• Snopes explores this trope a bit in an article dealing with urban legends from less enlightened times, claiming that black mothers would give their daughters names like Chlamydia, Vagina (pronounced "Va-GEE-na"), etc.
  • In hispanic Latin America, the equivalent of this trope is either English names and words misspelled (i.e., boys named Jhon Jairo or Wilian [sic], girls named Leydis or Usnavi), or names beginning with the letter Y, albeit the latter trend is decreasing in popularity in some countries. Part of the humor from the infamous Panamian meme "Yasuri Yamileth's song" was that the author chose that name because it was the most stereotypically ghetto name that came to her at the time.
    • Cuban blogger Yoani Sánchez named her blog "Generation Y" because of the "names with Y" trend, being herself a live example.
      • Wasn't there a trend of poor black families in Brazil doing an analogy to ghetto black names in the USA?
    • The Spanish equivalent are names of English origin, like Jennifer (known to her schoolmates as "La Yenni"), Jessica ("La Jessi") Vanessa ("La Vane"), Jonatán ("Er Yonni"), Richard ("Er Richal") and so on.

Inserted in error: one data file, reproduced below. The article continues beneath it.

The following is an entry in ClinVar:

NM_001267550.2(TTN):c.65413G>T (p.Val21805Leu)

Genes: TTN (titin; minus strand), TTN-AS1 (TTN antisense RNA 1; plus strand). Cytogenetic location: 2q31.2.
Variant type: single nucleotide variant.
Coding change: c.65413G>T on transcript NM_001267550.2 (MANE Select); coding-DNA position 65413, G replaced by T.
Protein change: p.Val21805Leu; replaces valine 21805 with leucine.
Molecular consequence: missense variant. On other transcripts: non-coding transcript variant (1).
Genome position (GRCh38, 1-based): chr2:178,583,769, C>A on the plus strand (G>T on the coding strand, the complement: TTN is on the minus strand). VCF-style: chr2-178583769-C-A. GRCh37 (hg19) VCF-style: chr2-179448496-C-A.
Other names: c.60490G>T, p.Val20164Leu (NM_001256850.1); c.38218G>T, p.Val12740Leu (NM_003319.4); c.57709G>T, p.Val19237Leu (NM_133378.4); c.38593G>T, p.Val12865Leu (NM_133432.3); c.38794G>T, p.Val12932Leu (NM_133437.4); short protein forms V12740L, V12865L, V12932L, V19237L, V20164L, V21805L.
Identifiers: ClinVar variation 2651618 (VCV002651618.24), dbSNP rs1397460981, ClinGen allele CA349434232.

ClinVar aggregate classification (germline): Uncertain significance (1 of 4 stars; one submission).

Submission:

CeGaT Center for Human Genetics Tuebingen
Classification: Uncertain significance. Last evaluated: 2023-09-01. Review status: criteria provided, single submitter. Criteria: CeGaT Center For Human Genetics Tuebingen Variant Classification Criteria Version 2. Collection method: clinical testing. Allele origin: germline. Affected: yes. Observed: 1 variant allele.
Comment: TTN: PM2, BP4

• The German equivalent are, surprisingly, American names (Mandy, Kevin, Justin) or French names (Chantal, Jacqueline). Those names are usually associated with the poor and uneducated, while educated middle-class children stereotypically have traditionally German or Scandinavian names.
  • This newspaper article is about a man who accidentally killed his girlfriend's 19-month-old son, named Semaj: named after his father James.
  • Here is the website cataloguing the Japanese equivalent. They are called "Kira-kira names" or, more negatively, "DQN names". "DQN" roughly means "stupid/ghetto/uncultured". The website have divided the names into nine different categories:
    • "Too clever", for names the equivalent of the English "Le-a";
    • "It's important to be knowledgeable", where parents accidentally name their kids "jellyfish" or "suicide";
    • "Sexual-pitiful", a variant of the above and equivalent of "Chlamydia" and "Vagina";
    • "Hooray Foreign Languages", where parents attempt to name their kids foreign names (if you know Japanese, you know how hard it is to do this, at least with English names);
    • "Forcing their tastes", for names that clearly come from things their parents like, e.g. "Pooh" and "Dumbo";
    • "Presumptuous", names like "God" and "Emperor";
    • "Things (food/animals)" for, well, names that are words for food and animals;
    • "Gender Blender Name";
    • and the last one, "夜露死苦", is names that look like they were named by gangs, who were famous for using complicated kanji to write even simple words.

Notes

  1. Pronounced "U-Snavvy"
  2. Prononced "Sha-tead"